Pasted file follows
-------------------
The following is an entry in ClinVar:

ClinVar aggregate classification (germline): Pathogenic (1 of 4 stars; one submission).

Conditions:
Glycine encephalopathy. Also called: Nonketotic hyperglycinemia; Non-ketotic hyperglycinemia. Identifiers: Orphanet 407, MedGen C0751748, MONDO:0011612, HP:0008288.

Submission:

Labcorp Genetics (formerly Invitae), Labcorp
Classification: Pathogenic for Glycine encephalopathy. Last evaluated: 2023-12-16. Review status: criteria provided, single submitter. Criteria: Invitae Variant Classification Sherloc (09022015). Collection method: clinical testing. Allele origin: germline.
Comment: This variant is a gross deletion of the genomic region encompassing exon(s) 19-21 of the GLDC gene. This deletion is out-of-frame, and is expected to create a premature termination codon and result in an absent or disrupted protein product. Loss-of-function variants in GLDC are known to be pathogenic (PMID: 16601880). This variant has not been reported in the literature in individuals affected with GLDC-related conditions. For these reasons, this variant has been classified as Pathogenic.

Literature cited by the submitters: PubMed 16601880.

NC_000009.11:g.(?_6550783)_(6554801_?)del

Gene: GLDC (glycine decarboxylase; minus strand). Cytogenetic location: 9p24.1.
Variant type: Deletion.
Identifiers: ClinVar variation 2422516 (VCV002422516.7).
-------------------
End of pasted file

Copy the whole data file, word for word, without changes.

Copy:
The following is an entry in ClinVar:

ClinVar aggregate classification (germline): Pathogenic (1 of 4 stars; one submission).

Conditions:
Glycine encephalopathy. Also called: Nonketotic hyperglycinemia; Non-ketotic hyperglycinemia. Identifiers: Orphanet 407, MedGen C0751748, MONDO:0011612, HP:0008288.

Submission:

Labcorp Genetics (formerly Invitae), Labcorp
Classification: Pathogenic for Glycine encephalopathy. Last evaluated: 2023-12-16. Review status: criteria provided, single submitter. Criteria: Invitae Variant Classification Sherloc (09022015). Collection method: clinical testing. Allele origin: germline.
Comment: This variant is a gross deletion of the genomic region encompassing exon(s) 19-21 of the GLDC gene. This deletion is out-of-frame, and is expected to create a premature termination codon and result in an absent or disrupted protein product. Loss-of-function variants in GLDC are known to be pathogenic (PMID: 16601880). This variant has not been reported in the literature in individuals affected with GLDC-related conditions. For these reasons, this variant has been classified as Pathogenic.

Literature cited by the submitters: PubMed 16601880.

NC_000009.11:g.(?_6550783)_(6554801_?)del

Gene: GLDC (glycine decarboxylase; minus strand). Cytogenetic location: 9p24.1.
Variant type: Deletion.
Identifiers: ClinVar variation 2422516 (VCV002422516.7).